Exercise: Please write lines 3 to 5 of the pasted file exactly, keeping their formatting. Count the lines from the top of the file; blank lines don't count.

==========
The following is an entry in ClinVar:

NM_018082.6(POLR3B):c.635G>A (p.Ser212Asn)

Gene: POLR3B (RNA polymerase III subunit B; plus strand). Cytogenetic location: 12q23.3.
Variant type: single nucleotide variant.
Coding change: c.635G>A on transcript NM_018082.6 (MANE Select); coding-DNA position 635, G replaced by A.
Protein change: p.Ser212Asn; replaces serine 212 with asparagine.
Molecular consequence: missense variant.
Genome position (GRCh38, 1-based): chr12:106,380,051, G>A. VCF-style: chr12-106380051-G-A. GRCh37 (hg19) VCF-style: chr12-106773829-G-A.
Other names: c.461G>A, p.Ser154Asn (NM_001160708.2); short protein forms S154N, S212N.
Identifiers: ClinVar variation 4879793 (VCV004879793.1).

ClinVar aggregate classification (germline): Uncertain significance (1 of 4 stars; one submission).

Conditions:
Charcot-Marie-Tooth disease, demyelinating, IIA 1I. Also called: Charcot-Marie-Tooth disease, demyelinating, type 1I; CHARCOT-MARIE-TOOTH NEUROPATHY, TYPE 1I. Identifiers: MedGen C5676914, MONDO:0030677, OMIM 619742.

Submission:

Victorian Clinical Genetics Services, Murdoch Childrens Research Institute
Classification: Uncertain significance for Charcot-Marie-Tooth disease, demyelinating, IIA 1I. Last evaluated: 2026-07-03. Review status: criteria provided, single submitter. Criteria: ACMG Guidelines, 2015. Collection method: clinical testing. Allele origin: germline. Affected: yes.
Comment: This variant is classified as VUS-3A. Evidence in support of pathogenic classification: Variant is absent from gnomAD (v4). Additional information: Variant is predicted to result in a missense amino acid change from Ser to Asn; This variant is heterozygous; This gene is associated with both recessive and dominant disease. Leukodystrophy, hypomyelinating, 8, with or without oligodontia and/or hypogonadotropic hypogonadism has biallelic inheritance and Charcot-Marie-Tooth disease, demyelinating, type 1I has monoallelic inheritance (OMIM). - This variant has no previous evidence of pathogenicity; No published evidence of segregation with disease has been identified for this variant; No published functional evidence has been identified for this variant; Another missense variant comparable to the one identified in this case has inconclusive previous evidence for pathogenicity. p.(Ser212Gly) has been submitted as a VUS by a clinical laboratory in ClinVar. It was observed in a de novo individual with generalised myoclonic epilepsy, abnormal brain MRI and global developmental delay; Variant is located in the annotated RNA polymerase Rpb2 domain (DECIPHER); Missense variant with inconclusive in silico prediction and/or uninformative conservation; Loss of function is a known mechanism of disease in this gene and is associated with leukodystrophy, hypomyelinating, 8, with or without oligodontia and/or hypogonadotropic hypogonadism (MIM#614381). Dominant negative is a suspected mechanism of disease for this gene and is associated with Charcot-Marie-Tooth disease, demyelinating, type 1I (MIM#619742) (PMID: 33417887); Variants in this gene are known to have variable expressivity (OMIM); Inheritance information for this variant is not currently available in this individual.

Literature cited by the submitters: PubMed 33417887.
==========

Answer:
Gene: POLR3B (RNA polymerase III subunit B; plus strand). Cytogenetic location: 12q23.3.
Variant type: single nucleotide variant.
Coding change: c.635G>A on transcript NM_018082.6 (MANE Select); coding-DNA position 635, G replaced by A.